In the Blog
Childless by choice: The Expectation of Parenting
(meet my baby Shelby, and yes, shamelessly finding a random excuse to post a picture of my puppy on the blog.)
So we’ve talked a little bit about feminism’s relationship to marriage, but what about the baby question? Choosing childlessness is becoming a little more mainstream and less of an expectation than you might think. 2:The Magazine for Couples (oh no, there’s that tyrany of coupledom again) has an interesting interview with “child-free lifestyle advocate” Jerry Steinberg that explores the issue in some detail. Steinberg is the “non-father” of No Kidding!, an international social club for childless (those who can’t have kids) and child-free (those who don’t want kids) couples and singles who advocate what they call “childfreedom.” Although not feminist-focused (and I find myself wishing that they could have interviewed a female member of the club to explore the gender implications,) Steinberg has some interesting and pretty sane things to say on the issue:
Q: Some people think that children are the glue that keeps partnerships together, that the point of two people coming together is to procreate. Agree? That’s absolutely ridiculous! If anything, children add stress to a relationship. Such antiquated thinking would prevent infertile people, elderly people and gays from marrying. And what should a married couple do if their child dies—divorce? People come together for friendship, romance, intimacy. Having children is an option, but it’s certainly not mandatory or necessary.
Let’s face it: babies are a pretty intense societal expectation for women, and the fact that almost every girl I went to high school with is about 8 months pregnant right now does occasionally make me wonder why I’m not ready (and doubt whether or not I’ll ever be ready) to jump on the baby boat. For me, it used to be “I’m focusing on my career right now,” or “I’m not in the right financial or relationship situation,” but lately it’s been “I just don’t want kids.” It’s like we’re trained to want motherhood from the minute we’re old enough to play with dolls, and there is this underlying message that we’re not able to define ourselves completely until we make a life.
Some women know from the start that kids are simply not for them and make the choice to prevent them completely early in their twenties, but trying to get a tubal ligation when you’re in your “childbearing years” proves to be a difficult task:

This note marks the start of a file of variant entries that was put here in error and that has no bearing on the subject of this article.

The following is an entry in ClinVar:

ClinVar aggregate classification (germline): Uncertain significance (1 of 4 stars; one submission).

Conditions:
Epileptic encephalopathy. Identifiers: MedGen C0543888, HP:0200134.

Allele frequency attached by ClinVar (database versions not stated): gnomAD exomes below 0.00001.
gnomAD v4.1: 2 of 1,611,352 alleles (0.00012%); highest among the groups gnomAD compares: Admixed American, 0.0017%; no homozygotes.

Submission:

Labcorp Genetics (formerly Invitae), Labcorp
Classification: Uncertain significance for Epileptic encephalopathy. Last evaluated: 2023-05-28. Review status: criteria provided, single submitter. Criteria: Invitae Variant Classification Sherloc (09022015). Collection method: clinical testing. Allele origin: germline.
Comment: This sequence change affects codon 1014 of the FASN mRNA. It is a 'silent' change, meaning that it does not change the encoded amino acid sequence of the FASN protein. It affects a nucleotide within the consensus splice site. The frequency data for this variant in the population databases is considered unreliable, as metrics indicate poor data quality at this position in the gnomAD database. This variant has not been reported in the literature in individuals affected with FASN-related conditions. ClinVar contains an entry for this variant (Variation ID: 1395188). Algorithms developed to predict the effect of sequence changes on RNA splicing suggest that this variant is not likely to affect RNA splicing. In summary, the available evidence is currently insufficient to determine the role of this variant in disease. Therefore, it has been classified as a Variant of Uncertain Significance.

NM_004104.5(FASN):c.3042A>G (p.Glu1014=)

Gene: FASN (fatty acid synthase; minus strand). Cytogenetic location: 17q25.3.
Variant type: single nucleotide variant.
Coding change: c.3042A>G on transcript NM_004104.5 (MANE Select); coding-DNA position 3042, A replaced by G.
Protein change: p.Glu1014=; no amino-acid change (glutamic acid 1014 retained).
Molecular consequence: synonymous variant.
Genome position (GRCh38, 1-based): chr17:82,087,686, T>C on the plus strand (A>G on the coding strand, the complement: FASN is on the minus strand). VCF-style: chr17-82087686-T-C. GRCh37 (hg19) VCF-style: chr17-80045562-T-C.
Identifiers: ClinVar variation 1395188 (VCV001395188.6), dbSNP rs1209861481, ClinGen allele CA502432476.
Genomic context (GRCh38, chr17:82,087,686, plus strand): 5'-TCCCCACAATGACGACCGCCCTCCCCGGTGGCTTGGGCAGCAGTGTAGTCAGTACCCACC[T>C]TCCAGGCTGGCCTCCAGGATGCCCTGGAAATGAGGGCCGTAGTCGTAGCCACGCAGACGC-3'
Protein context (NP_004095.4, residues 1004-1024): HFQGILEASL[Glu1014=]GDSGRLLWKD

Though no actual laws have ever been put into place, most OBGYNs refuse to provide women under thirty with permanent forms of contraception. Dr. Daniel Wiener, assistant professor of obstetrics and gynecology at McGill University in Montreal, is one such doctor. With thirty plus years of medical practice, Dr. Wiener finds no good reason for putting otherwise healthy patients in surgery: for one, there are anesthetic risks involved. Plus, tubal ligations are considered elective surgeries (assuming the patient can use other, less invasive forms of birth control). More pressing, still, is the fear that a patient may one day change her mind. “Twenty-one to thirty, that’s a big decade. A huge decade,” says Dr. Wiener. “A woman who is twenty-five and says, ‘That’s it, I’ve made my choice,’ I would probably just have to say, ‘You’re making a twenty-five year old choice. You sure that’s going to be a thirty-eight or thirty-nine year old choice?’”
Sounds like another case of co-opting choice to me. Women who choose to be childless and take logical steps to live that lifestyle (avoiding the risks of long-term hormonal birth control for a more permanent solution, for instance) are often told that they’ll “grow out of it.” Hell, a friend of mine told me recently that my lack of desire to have little ones was simply because “I hadn’t met the right person yet.” So I should ditch my current partner of three years and go find a boy who makes my ovaries jump around?
People simply don’t trust women to make their own decisions and then pressure them to make choices they don’t want. I personally have a family (or more specifically, a mother) who has no expectation that I’ll ever have kids or marry, and my immediate social sphere doesn’t include a lot of parents. Perhaps we’re the “irresponsible set” or “not ready to grow up,” but since when does having a baby mean you’re grown up? I beg to differ. And Steinberg does too and has an interesting take:
It’s truly a personal decision, and I would never tell anyone that they should or should not have children. You have to make the choice that’s right for you. But let’s not forget humans consume resources and create pollution. Do we really need more consuming polluters?
…We are extremely lucky to be able to determine how many children we will have.
I’ve never been a big fan of children (quite frankly they scare me a little bit) but admittedly as I noticed I was approaching thirty I did (gulp) find myself swooning a little bit more over babies in the grocery store…
Biological clock? Maternal need to be fufilled? Growing out of an interest in being childless? Maybe. But two months ago me and my partner gave into my “mom need” and adopted a troubled dog from the local shelter and let me tell ya, that ended any biological imperative that might have been kicking around. Quite frankly, any vague baby urge I may have previously had has been completely usurped by her. Call me irresponsible and selfish, but my take is this: if we’d had a baby instead, we couldn’t exactly have been able to throw it a rawhide bone and lock it in the bedroom for a couple of hours while we went out for dinner…